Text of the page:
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Flaky tests resolving using Test Repetitions in Xcode

Flaky tests can be frustrating to deal with. You’re ready to open your PR until you realize your tests fail on CI while they succeeded locally. You even realize your test is succeeding when executing individually, and you’re almost at a point to say, “Merging in as tests succeed locally.” Test repetitions sometimes allow you to reproduce them, but what if that doesn’t help?

Obviously, this is not how we should handle flaky tests. Instead, we can use several techniques to dive into the root cause of failing tests with the latest Xcode technologies. Test Repetitions, combined with several coding guidelines, can help you prevent and resolve randomly failing tests.

What are flaky tests?

A flaky test is a test that randomly succeeds and randomly fails. In other words: it’s an inconsistent test. They can occur on your local machine but more often occur on CI systems which are either slower environments or environments that start with a clean slate. To better understand flaky tests, we can go over a few common causes.

Race Conditions

Race conditions can result in unpredicted behavior. For example, if multiple threads access the same data and you’re not controlling which one is first, the order might differ between runs. As each run can be different, it can result in a test that sometimes fails and sometimes succeeds. Data races are explained in-depth in my article Thread Sanitizer explained: Data Races in Swift.

Environment assumptions

Your tests might require a specific configuration to succeed. For example, expecting a thumbnail target resizing size to be 200 width and 200 height. A test relying on the specific target size might suddenly fail if this configuration is changing. Thus, an unstable environment is often caused by global configurations, which brings me to the next cause:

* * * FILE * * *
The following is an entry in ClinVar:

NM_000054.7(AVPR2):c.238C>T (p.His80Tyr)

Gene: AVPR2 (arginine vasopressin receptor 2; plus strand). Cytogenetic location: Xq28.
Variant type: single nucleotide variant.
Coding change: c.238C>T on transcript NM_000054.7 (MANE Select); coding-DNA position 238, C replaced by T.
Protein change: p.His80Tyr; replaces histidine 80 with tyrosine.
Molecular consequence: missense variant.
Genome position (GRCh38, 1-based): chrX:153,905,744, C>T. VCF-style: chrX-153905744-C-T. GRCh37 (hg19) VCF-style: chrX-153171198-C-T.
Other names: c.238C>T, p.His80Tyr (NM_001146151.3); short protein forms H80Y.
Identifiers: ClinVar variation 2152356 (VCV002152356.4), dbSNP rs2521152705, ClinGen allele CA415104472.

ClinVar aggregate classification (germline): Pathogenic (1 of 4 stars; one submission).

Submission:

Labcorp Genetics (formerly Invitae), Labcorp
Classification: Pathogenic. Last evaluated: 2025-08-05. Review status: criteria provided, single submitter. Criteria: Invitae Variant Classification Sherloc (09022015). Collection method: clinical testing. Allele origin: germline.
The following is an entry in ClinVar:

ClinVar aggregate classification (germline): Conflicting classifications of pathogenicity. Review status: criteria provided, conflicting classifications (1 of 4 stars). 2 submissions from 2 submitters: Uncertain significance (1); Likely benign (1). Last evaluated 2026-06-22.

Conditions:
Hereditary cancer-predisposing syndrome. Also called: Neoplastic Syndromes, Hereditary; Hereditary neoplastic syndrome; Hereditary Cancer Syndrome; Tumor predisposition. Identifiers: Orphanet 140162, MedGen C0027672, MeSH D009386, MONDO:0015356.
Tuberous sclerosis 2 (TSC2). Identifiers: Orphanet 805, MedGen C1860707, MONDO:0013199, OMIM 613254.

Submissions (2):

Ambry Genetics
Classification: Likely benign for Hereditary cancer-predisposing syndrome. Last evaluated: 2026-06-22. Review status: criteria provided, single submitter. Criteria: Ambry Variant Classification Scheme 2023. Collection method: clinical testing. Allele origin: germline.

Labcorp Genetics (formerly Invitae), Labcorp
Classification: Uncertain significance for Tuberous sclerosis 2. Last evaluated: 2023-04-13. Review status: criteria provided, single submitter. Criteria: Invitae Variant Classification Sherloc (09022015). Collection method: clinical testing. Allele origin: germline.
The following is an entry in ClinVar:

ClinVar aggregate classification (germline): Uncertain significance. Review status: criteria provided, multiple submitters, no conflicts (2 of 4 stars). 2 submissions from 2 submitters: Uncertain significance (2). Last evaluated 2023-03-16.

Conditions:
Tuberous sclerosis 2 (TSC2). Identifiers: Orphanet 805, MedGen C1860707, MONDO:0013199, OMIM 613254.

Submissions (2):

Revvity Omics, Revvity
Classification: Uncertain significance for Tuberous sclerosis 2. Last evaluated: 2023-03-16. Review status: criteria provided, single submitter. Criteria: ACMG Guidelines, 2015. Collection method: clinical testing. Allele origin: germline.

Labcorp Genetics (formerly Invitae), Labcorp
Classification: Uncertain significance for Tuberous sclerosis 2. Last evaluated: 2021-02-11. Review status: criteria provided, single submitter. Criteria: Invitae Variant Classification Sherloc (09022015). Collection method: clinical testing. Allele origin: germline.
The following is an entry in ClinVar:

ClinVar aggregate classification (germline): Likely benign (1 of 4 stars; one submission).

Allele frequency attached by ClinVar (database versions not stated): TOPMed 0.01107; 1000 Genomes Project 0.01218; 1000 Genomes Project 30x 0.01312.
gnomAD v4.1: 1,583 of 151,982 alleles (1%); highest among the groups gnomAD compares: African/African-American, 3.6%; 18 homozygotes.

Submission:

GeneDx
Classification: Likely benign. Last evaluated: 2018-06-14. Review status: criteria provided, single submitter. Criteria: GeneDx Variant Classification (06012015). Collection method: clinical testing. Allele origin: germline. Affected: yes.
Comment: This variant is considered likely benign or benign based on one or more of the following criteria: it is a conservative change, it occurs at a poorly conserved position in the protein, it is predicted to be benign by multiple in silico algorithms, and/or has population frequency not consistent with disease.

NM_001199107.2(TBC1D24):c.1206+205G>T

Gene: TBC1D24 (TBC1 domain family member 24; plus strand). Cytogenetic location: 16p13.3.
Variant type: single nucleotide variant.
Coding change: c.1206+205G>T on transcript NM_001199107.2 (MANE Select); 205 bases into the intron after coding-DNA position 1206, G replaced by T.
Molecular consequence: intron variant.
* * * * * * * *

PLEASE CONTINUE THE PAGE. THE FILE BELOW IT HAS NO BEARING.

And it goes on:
Global State

Global state comes down to variables or instances that are globally available in your application’s code. If the global state is consistent, there’s not much risk to take into account. However, if your global state is mutable, you can easily run into trouble.

Mutable global configurations could be configured differently for different test classes, resulting in your tests failing in certain scenarios. I’ve often had results in which tests succeed when run individually as the global state was not affected. However, when I was running the complete test suite, the test could suddenly fail due to changing global configurations. Therefore, it’s important to keep your global configuration as stable as possible.

Communication with external services

The last common cause for flaky tests is communications with external services. I first want to recommend not to rely on external services by trying to mock those cases as much as possible, for example, by learning How to mock Alamofire and URLSession requests in Swift. However, this might not always be possible. Longer timeouts best handle those cases, but it will never be a stable foundation for consistent tests.

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Identifying flaky tests

You can identify flaky tests by their consistency. If a test fails all the time, it’s likely not a flaky test but just a failing test. I often identify flaky tests as a result of a failing CI run for tests that succeeded locally.

Solving flaky tests

It’s good to understand that the cause of flaky tests can be different every time. We just went over all the different causes, and each of those should be taken into account when taking a deep dive into a failing test. Before using any of the techniques I’m about to describe, I’d like to recommend cleaning up the local state.

Cleaning up the local environment

As mentioned earlier, flaky tests are often occurring when running on CI. A test suite on a CI system is often running after a clean build and after the derived data folder was cleared. It’s worth retesting the failing test locally after cleaning your build folder and derived data to ensure this is not causing the failure. For example, it could be that the device you’re running the tests on is configured with an unexpected global state.

Start by cleaning your local state as follows: